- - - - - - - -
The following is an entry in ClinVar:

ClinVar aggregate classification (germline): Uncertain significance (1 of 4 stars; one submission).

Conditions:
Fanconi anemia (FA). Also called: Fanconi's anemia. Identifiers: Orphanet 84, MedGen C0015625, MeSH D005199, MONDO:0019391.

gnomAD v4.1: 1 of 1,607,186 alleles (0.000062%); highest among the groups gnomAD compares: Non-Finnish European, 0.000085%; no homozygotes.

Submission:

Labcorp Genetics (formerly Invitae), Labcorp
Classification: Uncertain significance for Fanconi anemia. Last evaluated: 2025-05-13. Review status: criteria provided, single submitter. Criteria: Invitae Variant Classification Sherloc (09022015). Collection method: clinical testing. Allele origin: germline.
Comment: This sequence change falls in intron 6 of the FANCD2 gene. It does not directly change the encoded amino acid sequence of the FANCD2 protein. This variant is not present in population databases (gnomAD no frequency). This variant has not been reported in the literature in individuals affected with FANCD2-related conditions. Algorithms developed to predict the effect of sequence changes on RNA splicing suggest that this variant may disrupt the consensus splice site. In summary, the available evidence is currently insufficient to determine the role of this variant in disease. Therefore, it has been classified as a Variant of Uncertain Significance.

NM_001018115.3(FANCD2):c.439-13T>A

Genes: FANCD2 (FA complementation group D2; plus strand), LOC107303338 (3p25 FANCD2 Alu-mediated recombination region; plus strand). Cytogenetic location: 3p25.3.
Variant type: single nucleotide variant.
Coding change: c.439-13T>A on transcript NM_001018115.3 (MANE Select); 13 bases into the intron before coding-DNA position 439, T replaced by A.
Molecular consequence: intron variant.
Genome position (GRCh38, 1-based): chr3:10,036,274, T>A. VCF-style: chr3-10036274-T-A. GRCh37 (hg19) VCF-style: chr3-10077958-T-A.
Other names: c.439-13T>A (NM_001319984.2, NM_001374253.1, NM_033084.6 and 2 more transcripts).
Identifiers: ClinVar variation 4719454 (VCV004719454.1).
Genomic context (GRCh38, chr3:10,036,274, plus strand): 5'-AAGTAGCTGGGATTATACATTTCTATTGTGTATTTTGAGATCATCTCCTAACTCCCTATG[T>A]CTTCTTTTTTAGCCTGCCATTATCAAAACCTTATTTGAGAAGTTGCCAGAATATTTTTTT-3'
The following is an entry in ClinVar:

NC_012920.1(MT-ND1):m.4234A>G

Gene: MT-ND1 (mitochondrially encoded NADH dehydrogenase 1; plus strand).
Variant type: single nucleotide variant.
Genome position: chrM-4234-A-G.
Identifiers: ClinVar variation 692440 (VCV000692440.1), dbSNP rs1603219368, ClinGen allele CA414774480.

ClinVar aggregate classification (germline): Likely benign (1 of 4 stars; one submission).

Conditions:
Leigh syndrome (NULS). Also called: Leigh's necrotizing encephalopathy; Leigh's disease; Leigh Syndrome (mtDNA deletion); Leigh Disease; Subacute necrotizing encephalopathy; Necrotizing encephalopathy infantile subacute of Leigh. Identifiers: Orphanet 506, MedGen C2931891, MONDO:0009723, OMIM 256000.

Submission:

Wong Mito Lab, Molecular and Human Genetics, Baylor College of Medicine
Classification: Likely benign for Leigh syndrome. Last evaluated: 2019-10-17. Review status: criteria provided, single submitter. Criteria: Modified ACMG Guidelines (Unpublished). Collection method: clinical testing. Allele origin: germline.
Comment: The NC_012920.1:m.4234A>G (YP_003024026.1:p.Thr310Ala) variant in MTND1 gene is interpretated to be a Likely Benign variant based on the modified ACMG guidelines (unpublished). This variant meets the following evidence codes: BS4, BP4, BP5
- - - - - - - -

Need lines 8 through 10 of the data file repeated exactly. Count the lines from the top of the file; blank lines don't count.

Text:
Classification: Uncertain significance for Fanconi anemia. Last evaluated: 2025-05-13. Review status: criteria provided, single submitter. Criteria: Invitae Variant Classification Sherloc (09022015). Collection method: clinical testing. Allele origin: germline.
Comment: This sequence change falls in intron 6 of the FANCD2 gene. It does not directly change the encoded amino acid sequence of the FANCD2 protein. This variant is not present in population databases (gnomAD no frequency). This variant has not been reported in the literature in individuals affected with FANCD2-related conditions. Algorithms developed to predict the effect of sequence changes on RNA splicing suggest that this variant may disrupt the consensus splice site. In summary, the available evidence is currently insufficient to determine the role of this variant in disease. Therefore, it has been classified as a Variant of Uncertain Significance.

NM_001018115.3(FANCD2):c.439-13T>A